Ready, Set, Go!
|Starting to get neighbors in time to leave.|
The furler consists of a foil the length the headstay holding the sail, connected to a drum at the bottom, both turn together to roll the sail in or out. The foil, an aluminum extrusion, came in seven foot long pieces which we put together like high tech Lincoln Logs to fit the 52 foot headstay. The pieces connected together with intricately machined aluminum slugs and plastic bits. All held together with marine adhesive and little tiny machine screws which we assembled over the gaps between boards on a floating dock swaying to the motion of the Hudson.
|The Furling Drum|
To commission the furler, one end had to be raised to the top of the mast and the drum end attached to the stem fitting at the bow. In raising it, the furler bent in a luxuriously dangerous arc from the dock to the knot we had tied on. Knowing the intimate details of what was holding it all together, it was nerve wracking to watch the strain on the joints in the foil. It is a heavy thing too. We had to be careful in the lifting, as well as the 'not dropping,' parts of the operation.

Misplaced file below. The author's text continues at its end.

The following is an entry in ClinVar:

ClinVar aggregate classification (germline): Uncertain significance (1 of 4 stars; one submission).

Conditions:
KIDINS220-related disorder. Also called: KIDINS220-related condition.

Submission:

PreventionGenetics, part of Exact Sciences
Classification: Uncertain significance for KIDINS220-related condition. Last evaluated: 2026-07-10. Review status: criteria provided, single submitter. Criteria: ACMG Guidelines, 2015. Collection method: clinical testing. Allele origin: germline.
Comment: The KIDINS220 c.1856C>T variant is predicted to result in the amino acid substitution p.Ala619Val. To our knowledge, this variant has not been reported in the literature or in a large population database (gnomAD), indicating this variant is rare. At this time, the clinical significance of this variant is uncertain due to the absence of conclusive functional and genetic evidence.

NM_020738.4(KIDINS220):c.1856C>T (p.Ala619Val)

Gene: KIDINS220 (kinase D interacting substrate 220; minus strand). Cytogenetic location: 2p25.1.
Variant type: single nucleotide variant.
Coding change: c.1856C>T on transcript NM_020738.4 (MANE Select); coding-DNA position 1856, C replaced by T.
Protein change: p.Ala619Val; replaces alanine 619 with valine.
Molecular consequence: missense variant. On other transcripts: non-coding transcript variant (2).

Adding to the unease was the fact that we had put the furler together based on the length of the old furler we had removed. Sailboat rigging is complicated. On Eleanor the mast is held up with two stays and eight shrouds which all work together to keep it straight and straight up. The complexity of the constuction of the new furler meant that any necessary change to the length would be a tremendous amount of work. Additionally, we worried some components would not stand being reworked.
|Bowsprit, Anchor and Furling Drum.|
|All 52' of the furler|
At Norfolk, we will enter the Intercoastal Waterway(ICW) to get past the Carolina Capes on the inside. Then we'll jump offshore to Savannah, GA and then again to St. Augustine, FL. In Florida, we'll cruise the ICW again to get to South Florida. From the Miami area we will head east - totally the wrong direction to get to Panama - because it is shorter to go around the east end of Cuba. The Bahamas and Jamaica may be stops on the way if we are not pressed for time.
Our departure is upon us. After a month of seven day a week work, when departing was just a vague notion, we know it now plainly. Barring a change in the weather, we are heading out!! It is a privilege to be learning so much about boats and vagabonding.
If you have enjoyed this post, please consider supporting the blog. There is a Donate Button in the right hand column. Thank you.